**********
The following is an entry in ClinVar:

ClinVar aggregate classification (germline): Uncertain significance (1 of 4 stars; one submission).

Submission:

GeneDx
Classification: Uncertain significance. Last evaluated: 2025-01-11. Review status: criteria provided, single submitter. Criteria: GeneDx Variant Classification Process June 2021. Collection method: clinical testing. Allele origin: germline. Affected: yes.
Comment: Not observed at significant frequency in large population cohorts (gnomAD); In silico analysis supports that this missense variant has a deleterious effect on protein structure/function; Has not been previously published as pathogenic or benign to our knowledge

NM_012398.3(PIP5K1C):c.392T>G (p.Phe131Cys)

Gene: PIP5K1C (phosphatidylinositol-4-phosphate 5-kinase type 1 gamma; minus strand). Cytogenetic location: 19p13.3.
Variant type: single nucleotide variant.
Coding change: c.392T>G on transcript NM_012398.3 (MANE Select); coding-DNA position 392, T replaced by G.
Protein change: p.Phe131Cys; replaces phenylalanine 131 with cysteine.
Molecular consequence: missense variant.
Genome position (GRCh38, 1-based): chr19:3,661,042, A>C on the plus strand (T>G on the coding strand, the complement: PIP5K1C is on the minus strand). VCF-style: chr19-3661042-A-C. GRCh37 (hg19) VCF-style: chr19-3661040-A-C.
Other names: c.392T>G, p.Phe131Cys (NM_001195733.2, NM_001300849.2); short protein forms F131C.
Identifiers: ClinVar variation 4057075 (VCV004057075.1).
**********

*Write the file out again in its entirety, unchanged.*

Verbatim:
The following is an entry in ClinVar:

ClinVar aggregate classification (germline): Uncertain significance (1 of 4 stars; one submission).

Submission:

GeneDx
Classification: Uncertain significance. Last evaluated: 2025-01-11. Review status: criteria provided, single submitter. Criteria: GeneDx Variant Classification Process June 2021. Collection method: clinical testing. Allele origin: germline. Affected: yes.
Comment: Not observed at significant frequency in large population cohorts (gnomAD); In silico analysis supports that this missense variant has a deleterious effect on protein structure/function; Has not been previously published as pathogenic or benign to our knowledge

NM_012398.3(PIP5K1C):c.392T>G (p.Phe131Cys)

Gene: PIP5K1C (phosphatidylinositol-4-phosphate 5-kinase type 1 gamma; minus strand). Cytogenetic location: 19p13.3.
Variant type: single nucleotide variant.
Coding change: c.392T>G on transcript NM_012398.3 (MANE Select); coding-DNA position 392, T replaced by G.
Protein change: p.Phe131Cys; replaces phenylalanine 131 with cysteine.
Molecular consequence: missense variant.
Genome position (GRCh38, 1-based): chr19:3,661,042, A>C on the plus strand (T>G on the coding strand, the complement: PIP5K1C is on the minus strand). VCF-style: chr19-3661042-A-C. GRCh37 (hg19) VCF-style: chr19-3661040-A-C.
Other names: c.392T>G, p.Phe131Cys (NM_001195733.2, NM_001300849.2); short protein forms F131C.
Identifiers: ClinVar variation 4057075 (VCV004057075.1).